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Iran says it recovered data from captured U.S. drone
Question of the Day
TEHRAN — Iran claimed Sunday that it had recovered data from an American spy drone that went down in Iran last year, including information that the aircraft was used to spy on Osama bin Laden weeks before he was killed. Iran also said it was building a copy of the drone.
Similar unmanned surveillance planes have been used in Afghanistan for years and kept watch on bin Laden’s compound in Pakistan. But U.S. officials have said little about the history of the particular aircraft now in Iran’s possession.
Tehran, which has also been known to exaggerate its military and technological prowess, says it brought down the RQ-170 Sentinel, a top-secret drone equipped with stealth technology, and has flaunted the capture as a victory for Iran and a defeat for the United States.
The U.S. says the drone malfunctioned and downplayed any suggestion that Iran could mine the aircraft for sensitive information because of measures taken to limit the intelligence value of drones operating over hostile territory.
The drone went down in December in eastern Iran and was recovered by Iran almost completely intact. After initially saying only that a drone had been lost near the Afghan-Iran border, American officials eventually confirmed the plane was monitoring Iran’s military and nuclear facilities.
Washington has asked for it back, a request Iran rejected.
The chief of the aerospace division of the powerful Revolutionary Guards, Gen. Amir Ali Hajizadeh, told state television that the captured drone is a “national asset” for Iran and that he could not reveal full technical details.
But he did provide some samples of the data that he claimed Iranian experts had recovered from the aircraft, state television reported.
“There is almost no part hidden to us in this aircraft. We recovered part of the data that had been erased. There were many codes and characters. But we deciphered them by the grace of God,” Hajizadeh said.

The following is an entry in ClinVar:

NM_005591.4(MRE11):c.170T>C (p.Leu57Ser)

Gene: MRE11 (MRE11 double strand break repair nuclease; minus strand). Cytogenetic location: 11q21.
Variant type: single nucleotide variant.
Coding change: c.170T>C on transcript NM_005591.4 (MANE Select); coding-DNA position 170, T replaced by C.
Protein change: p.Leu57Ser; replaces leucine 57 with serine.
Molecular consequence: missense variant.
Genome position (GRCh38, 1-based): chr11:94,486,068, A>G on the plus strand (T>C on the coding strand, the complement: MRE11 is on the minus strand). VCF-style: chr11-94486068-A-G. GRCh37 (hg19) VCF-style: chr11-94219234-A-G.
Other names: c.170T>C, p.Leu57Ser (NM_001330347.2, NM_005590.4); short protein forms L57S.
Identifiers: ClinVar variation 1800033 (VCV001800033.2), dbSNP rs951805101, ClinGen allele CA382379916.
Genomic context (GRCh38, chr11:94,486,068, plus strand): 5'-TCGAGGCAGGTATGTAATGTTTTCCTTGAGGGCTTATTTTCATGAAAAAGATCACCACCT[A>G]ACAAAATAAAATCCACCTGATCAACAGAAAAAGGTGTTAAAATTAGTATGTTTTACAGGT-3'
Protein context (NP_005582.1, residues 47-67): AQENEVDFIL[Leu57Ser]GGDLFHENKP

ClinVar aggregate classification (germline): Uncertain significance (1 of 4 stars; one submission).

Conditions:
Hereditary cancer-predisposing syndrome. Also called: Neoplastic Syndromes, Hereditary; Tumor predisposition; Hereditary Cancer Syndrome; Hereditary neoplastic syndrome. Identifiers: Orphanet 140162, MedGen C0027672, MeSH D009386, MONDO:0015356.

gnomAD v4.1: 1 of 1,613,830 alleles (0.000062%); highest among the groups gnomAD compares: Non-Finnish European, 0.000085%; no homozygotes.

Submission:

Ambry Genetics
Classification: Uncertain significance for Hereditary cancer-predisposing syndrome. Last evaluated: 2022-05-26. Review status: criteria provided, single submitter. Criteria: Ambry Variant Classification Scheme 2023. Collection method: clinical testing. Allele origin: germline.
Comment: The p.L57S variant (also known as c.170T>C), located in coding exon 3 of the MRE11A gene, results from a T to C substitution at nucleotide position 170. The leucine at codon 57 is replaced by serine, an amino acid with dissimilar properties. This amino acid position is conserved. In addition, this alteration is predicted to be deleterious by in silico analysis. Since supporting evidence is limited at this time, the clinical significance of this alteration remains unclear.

Among the drone’s past missions, he said, was surveillance of the compound in northwest Pakistan where bin Laden lived. Hajizadeh claimed the drone flew over bin Laden’s compound two weeks before the al-Qaida leader was killed there in May 2011 by U.S. Navy SEALs.
He also listed tests and maintenance that the drone had undergone, all of which, he said, had been recorded in the aircraft’s memory. According to Hajizadeh, the drone was taken to California on Oct. 16, 2010, for “technical work” and then to Kandahar, Afghanistan, on Nov. 18, 2010.
He said it carried out flights from Afghanistan but ran into some problems that U.S. experts were unable to fix. Then the drone was taken in December 2010 to Los Angeles, where the aircraft’s sensors underwent testing, Hajizadeh said.
“If we had not achieved access to software and hardware of this aircraft, we would be unable to get these details. Our experts are fully dominant over sections and programs of this plane,” he said.
Hajizadeh said he provided the details to prove to the Americans “how far we’ve penetrated into this aircraft.”
The U.S. Defense Department said it does not discuss intelligence matters and would not comment on the Iranian claims.
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